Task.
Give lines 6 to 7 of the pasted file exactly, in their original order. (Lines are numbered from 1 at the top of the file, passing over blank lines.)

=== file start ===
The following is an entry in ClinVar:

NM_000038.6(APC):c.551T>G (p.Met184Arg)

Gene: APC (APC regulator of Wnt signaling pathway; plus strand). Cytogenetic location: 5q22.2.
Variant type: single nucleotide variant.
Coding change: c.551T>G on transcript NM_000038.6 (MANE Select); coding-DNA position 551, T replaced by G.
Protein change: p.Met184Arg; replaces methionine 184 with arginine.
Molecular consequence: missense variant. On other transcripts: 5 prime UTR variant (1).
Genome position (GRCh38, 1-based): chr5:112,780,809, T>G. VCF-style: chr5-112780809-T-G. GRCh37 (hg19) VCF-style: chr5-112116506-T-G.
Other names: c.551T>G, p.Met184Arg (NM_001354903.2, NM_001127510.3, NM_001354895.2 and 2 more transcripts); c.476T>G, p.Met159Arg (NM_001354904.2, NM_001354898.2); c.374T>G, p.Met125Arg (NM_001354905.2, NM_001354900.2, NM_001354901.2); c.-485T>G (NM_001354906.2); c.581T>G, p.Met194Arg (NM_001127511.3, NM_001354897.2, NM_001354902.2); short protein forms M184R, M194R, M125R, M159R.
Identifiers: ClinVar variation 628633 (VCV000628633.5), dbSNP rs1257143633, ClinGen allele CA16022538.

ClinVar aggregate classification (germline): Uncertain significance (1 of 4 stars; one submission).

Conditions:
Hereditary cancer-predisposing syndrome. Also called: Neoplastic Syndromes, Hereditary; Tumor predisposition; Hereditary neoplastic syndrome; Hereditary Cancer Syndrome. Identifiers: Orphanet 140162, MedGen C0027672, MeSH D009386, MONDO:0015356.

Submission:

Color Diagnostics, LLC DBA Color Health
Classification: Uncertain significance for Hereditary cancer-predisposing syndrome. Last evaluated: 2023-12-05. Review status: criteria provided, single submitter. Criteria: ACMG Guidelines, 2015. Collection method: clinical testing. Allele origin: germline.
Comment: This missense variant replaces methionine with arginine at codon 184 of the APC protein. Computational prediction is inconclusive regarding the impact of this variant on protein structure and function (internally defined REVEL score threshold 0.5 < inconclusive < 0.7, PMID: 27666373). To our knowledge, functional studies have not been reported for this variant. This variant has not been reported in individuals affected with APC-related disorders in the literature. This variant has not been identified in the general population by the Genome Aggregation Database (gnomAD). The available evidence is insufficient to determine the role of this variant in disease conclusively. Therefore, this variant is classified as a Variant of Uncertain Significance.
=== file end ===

Protein change: p.Met184Arg; replaces methionine 184 with arginine.
Molecular consequence: missense variant. On other transcripts: 5 prime UTR variant (1).